After Istanbul, Susie and I took a short flight south to Antalya. What a beautiful little pansion we ended up at in the old town of Kaleici. Antalya has a history of more than 2000 years, we mostly stayed and explored Kaleici which is bordered by Hadrian's Gates to the north east, a hellenistic tower at the south by the sea and a roman era clock tower to the west. Beautiful cobble stoned streets with ancient Turkish and Greek houses and architecture with sweeping bougainvillea crossing over many alleyways.We spend our fist afternoon in the Antalya museum. There we learned so much, namely our education began about the roman period in that region. We were officially in Lycia which was a major providence during the roman era and today is known by that name for its ruins and also for the Lycia Way hiking trail. The museum had so many sculptures and tombs and coins and we could have spent days there. It really was such a treat and peeked our interest for what we would see in the coming days. I was also struck by the bones of St, Nicolas. Yes, that Saint, as in Santa Claus.The next morning we decided to take a boat trip off the coast of Antalya to some swimming spots and around a few scenic islands. The water was fine!!! and Susie got a good dose of swimming in. That night beers and dinner by the sea with a breathtaking view of the Mediterranean at sunset. Such lucky girls we felt like for sure.The next day we took at bus to Cirali which is a small agricultural village, really, with two dirt roads, lots of pansions, a beautiful stone beach with access to the ancient city of Olympos and the mysterious Chimaera. We spend the first afternoon enjoying the beach, swimming, and making up little art projects for ourselves with the beautiful rocks that lined the beach. I think perhaps only Susie and I could find ourselves in Turkey and be so content for hours playing with pebbles!!!The following day, we got studious and employed what we had learned at the Antalya Museum to explore the ancient ruins of Olympos. It was so amazing, and so vast, we climbed rocks and great big hills, and under fallen trees, and we still didn't see everything. All the ruins still haven't been uncovered. People there are so used to seeing these ruins, down by the sea, they became picnic tables and places to dry a towel. We were shocked... and really just feeling privileged to place our hands on something so carefully crafted and so long ago. We saw tombs, and churches, city gates, and fortresses.... wild grapes and figs.That evening we started walking to Mount Chimaera. The goal was to get there and back before it was too dark... and well, we had to hitch a ride with a husband a wife who owned a pansion, and still it seemed we walked forever, but it was worth it. I have never seen anything like this is my life. Flames were shooting out of the hill side. Here and there up the rock face, small flames escaped tiny cracks in the rock. Apparently it is related somehow to volcanic activity, but it is just gas that escapes and ignites when it hits the oxygen. People have been congregating here for thousands of years, and some say this place is how the Greek mythological creature Chimera was named. Our long walk back was cut short by our pansion owner who picked us up... thank you. That's a small town for you.On the 22nd, we packed up and headed to the otogar (bus station), to catch a dolmus to Kas. Kas is a fishing, and sorta tourist yacht town set in a nook between steep mountains, small secluded beaches, and a bustling harbor. From the shores there, you can look out at the Mediterranean and see the Greek island of Meis. That first day, we wandered around the harbor, city center, and down to a small beach. We really wanted to do another boat ride here, but the wind was so crazy we couldn't even swim from the beach. We really loved our pansion in Kas, the owners were very nice and Susie and I were in awe over the size and age of the grape vines that shaded their roof deck. Some of the vines were bigger than my arm.That next morning, we rented a car with plans to hit as many ruins as we could and enjoy the scenery. We started out headed towards Kalekoy. Susie and I being how we are, had to stop and look at the plants!!! We saw so many neat thistles and other things we couldn't identify. It was a beautiful winding narrow road and we spotted an ancient, I mean ancient, old man who was trying to flag us down, he seemed harmless and looked in need of a ride, so we stopped, he got in and proceeded to speak to us in Turkish, we spoke back in English and just drove on. A few minutes passed, and we spotted another, even more ancient man flagging us down. He caught on quick that we didn't speak Turkish so he was just kinda mute... the other one rambled on and we will never know what he was saying. I felt like we had two time pieces with us, both so thankful for the ride, both very regal and unassuming. We left them at the next crossroad and I know I felt sad to see them go, oh, for what they could have taught us. Susie and I continued on to Kalekoy, from there we walked to the necropolis. Susie and I climbed over rocks and partially tipped over tombs, broken and complete ones, but all had been at some point robbed. There were so many, and it seemed to go on forever. We stopped perched on the steps of one to have some fruits and nuts. I said to Susie, you realize we are having a picnic in a cemetery. On our way back, I saw that a local woman had used one of the tombs to tie a clothes line too and it seemed yet another was part of a wall to a chicken coop. I guess if you see this stuff your whole life...Anyway, from there we drove to Kale, in search of the ruins of Myra. Finally we found it and realized we were in for a different experience that what we had had previously. This place was a tourist trap, vendors everywhere and high priced tickets. I wondered what the difference was here to the places we just kinda wandered into. Must have been the roman theater. It was spectacular, you see these things in pictures, but man it is different in person. What a treat to walk around here, seeing the mathematics and artistry at work. It was so huge and beautiful. Also in Myra are the even older tombs built into the hill side, apparently in the 1800s some were discovered that had been painted bright colors. These hill side mountains tombs we saw several times along our trip back, just at the side of the road next to some cows or goats. What the what!?!??? It was awesome.From Myra we went into the town square of Kale where we visited the Church of Saint Nicolas, which began in the 6th century and has been rebuilt or repaired many times since then. We saw beautiful tile work, frescoes, and arches. Saint Nicolas is the patron saint of New Amsterdam, which as you know is New York City. Man, this guys gets around. You should read the wikipedia article about him.Our trip back to Kas, as the sun was setting was spectacular, the coastal route (which made me car sick in the bus) was just jaw droppingly beautiful from our car. Clothes pin turns, rolling hills, steep cliffs, olive trees, and the beautiful turquoise, cerulean, blue green, ultramarine, cobalt.... water. We were trying to figure out what tube of paint would describe this. I think maybe none. It was stunning.They next day was our trip back to Antalya to catch our flights out. It was great to be back in Kaleici and I enjoyed it all over again. I was really sad to leave this part of the world, but happy to discover it and looking forward to visiting again!!! Thanks, Susie for being there with me!!!!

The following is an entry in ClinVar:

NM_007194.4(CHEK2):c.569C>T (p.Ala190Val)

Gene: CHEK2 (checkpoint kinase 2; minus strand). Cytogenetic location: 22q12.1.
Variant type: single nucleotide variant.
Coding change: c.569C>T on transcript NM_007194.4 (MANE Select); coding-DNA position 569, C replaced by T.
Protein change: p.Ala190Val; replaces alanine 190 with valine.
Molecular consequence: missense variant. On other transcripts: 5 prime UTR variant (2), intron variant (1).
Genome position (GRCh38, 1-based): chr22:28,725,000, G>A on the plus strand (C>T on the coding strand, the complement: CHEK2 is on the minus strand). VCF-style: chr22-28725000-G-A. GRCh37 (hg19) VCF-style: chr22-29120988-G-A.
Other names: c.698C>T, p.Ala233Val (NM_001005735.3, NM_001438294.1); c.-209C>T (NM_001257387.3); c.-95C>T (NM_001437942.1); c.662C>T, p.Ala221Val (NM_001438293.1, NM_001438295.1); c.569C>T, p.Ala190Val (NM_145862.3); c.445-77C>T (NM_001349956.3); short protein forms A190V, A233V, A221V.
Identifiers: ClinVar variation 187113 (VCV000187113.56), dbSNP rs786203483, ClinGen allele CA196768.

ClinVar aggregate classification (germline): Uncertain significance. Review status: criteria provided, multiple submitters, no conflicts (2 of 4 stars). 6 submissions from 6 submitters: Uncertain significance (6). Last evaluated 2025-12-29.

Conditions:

ps. a few things to mention about Turkey.... the call the prayer. everywhere. several times a day. so beautiful and haunting. Also, People were so helpful, friendly, and nice and I didn't mean for this fact to be an after thought. Everyone we encountered showed extreme patience and warmth to us. It was easy to understand why so many people love this country. AND... can anyone identify this flower? The smell is really strong and sweet...